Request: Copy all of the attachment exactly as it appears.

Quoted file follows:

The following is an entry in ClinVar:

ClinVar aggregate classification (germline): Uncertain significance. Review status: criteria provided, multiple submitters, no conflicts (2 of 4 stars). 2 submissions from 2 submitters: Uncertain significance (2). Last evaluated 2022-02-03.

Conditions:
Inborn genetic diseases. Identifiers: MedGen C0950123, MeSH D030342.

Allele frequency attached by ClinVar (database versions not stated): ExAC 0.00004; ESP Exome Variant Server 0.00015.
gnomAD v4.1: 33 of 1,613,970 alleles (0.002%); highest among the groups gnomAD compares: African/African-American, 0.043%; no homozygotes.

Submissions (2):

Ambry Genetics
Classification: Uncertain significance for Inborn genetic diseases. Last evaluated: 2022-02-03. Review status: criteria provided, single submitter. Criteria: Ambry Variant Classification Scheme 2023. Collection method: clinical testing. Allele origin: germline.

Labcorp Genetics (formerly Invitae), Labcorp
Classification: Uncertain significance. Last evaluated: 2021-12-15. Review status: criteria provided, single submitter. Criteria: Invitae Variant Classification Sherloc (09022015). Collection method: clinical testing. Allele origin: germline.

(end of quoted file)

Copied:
The following is an entry in ClinVar:

ClinVar aggregate classification (germline): Uncertain significance. Review status: criteria provided, multiple submitters, no conflicts (2 of 4 stars). 2 submissions from 2 submitters: Uncertain significance (2). Last evaluated 2022-02-03.

Conditions:
Inborn genetic diseases. Identifiers: MedGen C0950123, MeSH D030342.

Allele frequency attached by ClinVar (database versions not stated): ExAC 0.00004; ESP Exome Variant Server 0.00015.
gnomAD v4.1: 33 of 1,613,970 alleles (0.002%); highest among the groups gnomAD compares: African/African-American, 0.043%; no homozygotes.

Submissions (2):

Ambry Genetics
Classification: Uncertain significance for Inborn genetic diseases. Last evaluated: 2022-02-03. Review status: criteria provided, single submitter. Criteria: Ambry Variant Classification Scheme 2023. Collection method: clinical testing. Allele origin: germline.

Labcorp Genetics (formerly Invitae), Labcorp
Classification: Uncertain significance. Last evaluated: 2021-12-15. Review status: criteria provided, single submitter. Criteria: Invitae Variant Classification Sherloc (09022015). Collection method: clinical testing. Allele origin: germline.